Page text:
The gorge was always a bit of a luck an a draw, drying out quickly in the Nor'West, or getting soaked with the rain and the bees starving.

 

In the end we pulled out of Te Perita ..... the Dairy farms expanded, the nectar sources got pulled out and it  became a desert of green cow poo.

But lets not wax too lyrical  about the good old days...... These are the good old days ......

 

Edited by jamesc
  • Like 3
  • Agree 1

Share this post


Link to post
Share on other sites

Ridd the Kid, that's what he had written on his bee veil hat LOL. 😄

 

I heard what happened to most of the others, but not him. Is he still in bees, or what?

Share this post


Link to post
Share on other sites
11 hours ago, kaihoka said:

Does anyone know how bees managed 100 yrs or so ago before supplements were available . 

Were bees less healthy or did beeks feed supplements then too .

Do any of the older beeks on the forum know what were the procedures then .

I think 100 years ago, 1920s the bees were doing ok, only 15% of the hives we have now.

Mary Bumby, the sister of a Methodist missionary introduced honey bees to New Zealand. She brought two hives ashore when she landed at the Mangungu Mission Station at Hokianga in March 1839.

The commercial production of honey in New Zealand began during the late 1870s following the introduction of the Langstroth hive, the boxed-framed beehive model still used today.

There were about 100,000 hives in New Zealand by the end of the 1920s. Beekeeping flourished again after the Second World War, and in 1950 there were some 7,000 beekeepers with 150,000 hives.

 

Share this post


Link to post
Share on other sites
3 minutes ago, Dennis Crowley said:

I think 100 years ago, 1920s the bees were doing ok, only 15% of the hives we have now.

Mary Bumby, the sister of a Methodist missionary introduced honey bees to New Zealand. She brought two hives ashore when she landed at the Mangungu Mission Station at Hokianga in March 1839.

The commercial production of honey in New Zealand began during the late 1870s following the introduction of the Langstroth hive, the boxed-framed beehive model still used today.

There were about 100,000 hives in New Zealand by the end of the 1920s. Beekeeping flourished again after the Second World War, and in 1950 there were some 7,000 beekeepers with 150,000 hives.

 

Do you know what the average yield per hive was in 20s through to the 50s.

Was it less or more than today . ?

Share this post


Link to post
Share on other sites
8 minutes ago, kaihoka said:

Do you know what the average yield per hive was in 20s through to the 50s.

Was it less or more than today . ?

Not sure that far back, 1980- 233810 hives avg production 32kg/hive, 2015- 575872 hives, avg production 34kg/hive, 2018-879758 hives, avg production, 23kg/hive.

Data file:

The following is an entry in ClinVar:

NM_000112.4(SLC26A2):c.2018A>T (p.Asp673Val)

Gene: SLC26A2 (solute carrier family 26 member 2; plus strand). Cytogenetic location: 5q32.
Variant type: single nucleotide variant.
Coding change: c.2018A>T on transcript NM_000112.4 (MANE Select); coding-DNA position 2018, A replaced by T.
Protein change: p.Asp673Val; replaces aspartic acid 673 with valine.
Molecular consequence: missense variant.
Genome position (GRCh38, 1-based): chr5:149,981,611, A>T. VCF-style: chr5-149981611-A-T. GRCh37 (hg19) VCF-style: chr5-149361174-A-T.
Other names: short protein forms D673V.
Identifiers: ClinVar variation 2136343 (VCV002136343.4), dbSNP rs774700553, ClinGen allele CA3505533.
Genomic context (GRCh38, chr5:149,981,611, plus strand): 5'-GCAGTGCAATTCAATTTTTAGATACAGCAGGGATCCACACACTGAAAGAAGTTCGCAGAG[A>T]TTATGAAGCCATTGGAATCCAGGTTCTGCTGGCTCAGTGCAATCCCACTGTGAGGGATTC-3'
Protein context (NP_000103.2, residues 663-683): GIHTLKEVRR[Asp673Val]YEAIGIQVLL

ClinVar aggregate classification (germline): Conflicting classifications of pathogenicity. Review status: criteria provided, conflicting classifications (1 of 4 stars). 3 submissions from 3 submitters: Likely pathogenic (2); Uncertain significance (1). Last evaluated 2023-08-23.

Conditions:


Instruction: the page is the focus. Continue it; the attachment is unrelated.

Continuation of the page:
figures are from Airborne website, only go back as far as 1980.

  • Thanks 1

Share this post


Link to post
Share on other sites

One of ours sheds here is an old honey house . I'm guessing it's about 90 years old . It used to be full of Clydesdale gear for haymaking , which went to museums 30 years ago .

I can't go back in time and ask , but from what I understand, individual farmers kept their own bees . Unfortunately there are no pictures and I don't know what they did with their honey , but it would have been sold as additional income. Ours was one of the first dairy farms here and the first to use fertiliser way back when ....

Share this post


Link to post
Share on other sites
4 hours ago, Alastair said:

Ridd the Kid, that's what he had written on his bee veil hat LOL. 😄

 

I heard what happened to most of the others, but not him. Is he still in bees, or what?

 

I do all Ridd's queens and cells (and he ain't no kid now).  He has down scaled the last couple of years.  He can always be found at the Riccarton market.   

  • Agree 1
  • Good Info 1

Share this post


Link to post
Share on other sites

I wouldn't have said that beekeeping was more laid-back in the good old days. You had to run so many hives to make a living that you were always chasing your own but . I certainly saw more starved hives in the good old days when sometimes you just couldn't get around fast enough. Production has gone up steadily in the last 60 years up until the last few years when it has started to decline. This increase is undoubtedly  down to better beekeeping and better bees as floral sources have not improved and in many cases have declined.. Feeding sugar syrup is probably necessary but it is debatable whether it is best practice. Adding anything to that syrup for whatever reason is I believe extremely doubtful as some of it will end up in your honey. My averages are certainly way above the national average and except for a few trials I don't feed any magic formulas to my hives and only give pollen substitute to a handful of sites once or twice in the spring and I think I'll stop doing that as well.

Varoa has certainly been a game changer but hives had Nosema and sometimes hundreds would die from if you did something wrong and I haven't seen anything like that for a long long time.

  • Like 4
  • Good Info 1

Share this post


Link to post
Share on other sites
2 hours ago, M4tt said: